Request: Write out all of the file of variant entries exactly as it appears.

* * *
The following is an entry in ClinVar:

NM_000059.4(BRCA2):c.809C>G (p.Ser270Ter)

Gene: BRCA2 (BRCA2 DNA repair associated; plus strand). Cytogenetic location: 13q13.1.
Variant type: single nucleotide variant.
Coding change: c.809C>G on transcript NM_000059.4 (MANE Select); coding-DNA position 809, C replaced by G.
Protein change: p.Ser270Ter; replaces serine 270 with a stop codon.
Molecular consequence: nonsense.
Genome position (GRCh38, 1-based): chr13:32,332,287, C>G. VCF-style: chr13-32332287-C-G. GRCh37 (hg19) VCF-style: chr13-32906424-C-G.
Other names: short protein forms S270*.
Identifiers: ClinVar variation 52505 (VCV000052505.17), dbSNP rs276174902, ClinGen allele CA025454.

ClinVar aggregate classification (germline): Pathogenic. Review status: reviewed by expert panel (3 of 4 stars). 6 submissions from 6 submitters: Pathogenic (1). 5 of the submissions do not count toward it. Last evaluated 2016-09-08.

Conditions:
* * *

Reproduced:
The following is an entry in ClinVar:

NM_000059.4(BRCA2):c.809C>G (p.Ser270Ter)

Gene: BRCA2 (BRCA2 DNA repair associated; plus strand). Cytogenetic location: 13q13.1.
Variant type: single nucleotide variant.
Coding change: c.809C>G on transcript NM_000059.4 (MANE Select); coding-DNA position 809, C replaced by G.
Protein change: p.Ser270Ter; replaces serine 270 with a stop codon.
Molecular consequence: nonsense.
Genome position (GRCh38, 1-based): chr13:32,332,287, C>G. VCF-style: chr13-32332287-C-G. GRCh37 (hg19) VCF-style: chr13-32906424-C-G.
Other names: short protein forms S270*.
Identifiers: ClinVar variation 52505 (VCV000052505.17), dbSNP rs276174902, ClinGen allele CA025454.

ClinVar aggregate classification (germline): Pathogenic. Review status: reviewed by expert panel (3 of 4 stars). 6 submissions from 6 submitters: Pathogenic (1). 5 of the submissions do not count toward it. Last evaluated 2016-09-08.

Conditions: